“Contempt of court” is a term of art, and it’s possible to be held in contempt of court without actually having any particular contempt for the court. If the court orders you to do something, and you don’t do it—because you forgot, or because you had other priorities, or because you are a big company and it’s hard to get everyone to comply with a court-ordered policy—you might be dragged back into court and held in contempt, even if your personal feelings about the court are neutral or abstractly respectful. On the other hand, if you go around giving television interviews about how much contempt you have for a court order, and also you violate it, then you are asking for trouble.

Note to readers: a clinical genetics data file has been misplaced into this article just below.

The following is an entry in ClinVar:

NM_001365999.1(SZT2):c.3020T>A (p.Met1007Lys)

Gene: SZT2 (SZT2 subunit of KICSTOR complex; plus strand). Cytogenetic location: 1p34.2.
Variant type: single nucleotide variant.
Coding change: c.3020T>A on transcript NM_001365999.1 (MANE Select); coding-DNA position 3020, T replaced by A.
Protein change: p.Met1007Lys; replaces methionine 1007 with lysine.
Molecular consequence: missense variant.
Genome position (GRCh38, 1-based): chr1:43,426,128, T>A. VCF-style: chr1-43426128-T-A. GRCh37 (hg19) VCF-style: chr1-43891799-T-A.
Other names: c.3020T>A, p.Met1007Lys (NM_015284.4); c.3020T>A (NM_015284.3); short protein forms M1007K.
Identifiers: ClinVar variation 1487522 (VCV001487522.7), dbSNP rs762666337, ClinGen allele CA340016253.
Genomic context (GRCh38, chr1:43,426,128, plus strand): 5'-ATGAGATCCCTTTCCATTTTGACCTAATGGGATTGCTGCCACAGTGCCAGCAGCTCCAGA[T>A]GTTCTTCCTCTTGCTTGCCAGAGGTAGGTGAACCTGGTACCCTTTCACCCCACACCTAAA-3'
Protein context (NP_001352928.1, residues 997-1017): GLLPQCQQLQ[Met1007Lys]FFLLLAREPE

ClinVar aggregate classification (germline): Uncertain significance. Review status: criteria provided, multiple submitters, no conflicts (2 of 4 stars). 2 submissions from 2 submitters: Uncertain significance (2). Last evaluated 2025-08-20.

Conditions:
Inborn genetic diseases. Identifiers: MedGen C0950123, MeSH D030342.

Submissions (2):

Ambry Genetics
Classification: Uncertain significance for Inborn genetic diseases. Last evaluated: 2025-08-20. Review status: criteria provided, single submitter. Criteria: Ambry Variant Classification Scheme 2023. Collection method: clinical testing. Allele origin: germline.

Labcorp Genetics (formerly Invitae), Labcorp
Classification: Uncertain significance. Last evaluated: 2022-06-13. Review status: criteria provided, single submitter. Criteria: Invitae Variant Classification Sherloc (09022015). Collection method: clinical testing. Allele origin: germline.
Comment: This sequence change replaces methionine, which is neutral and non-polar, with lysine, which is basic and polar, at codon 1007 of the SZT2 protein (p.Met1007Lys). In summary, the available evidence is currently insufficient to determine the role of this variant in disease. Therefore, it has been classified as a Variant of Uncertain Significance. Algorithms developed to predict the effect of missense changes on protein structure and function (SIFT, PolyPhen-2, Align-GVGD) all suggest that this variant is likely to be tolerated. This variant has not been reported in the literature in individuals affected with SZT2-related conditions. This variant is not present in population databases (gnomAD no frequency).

After Elon Musk (1) tweeted some material false statements about taking Tesla Inc. private, (2) settled the resulting securities-fraud charges with the Securities and Exchange Commission by paying a $20 million fine and agreeing to have his tweets pre-approved by a lawyer, (3) went on television to say that he is not getting his tweets pre-approved and that “I want to be clear. I do not respect the SEC. I do not respect them,” and (4) again tweeted material false statements about Tesla’s production projections, I think it is fair to say that he is in contempt of court? The SEC sure does anyway: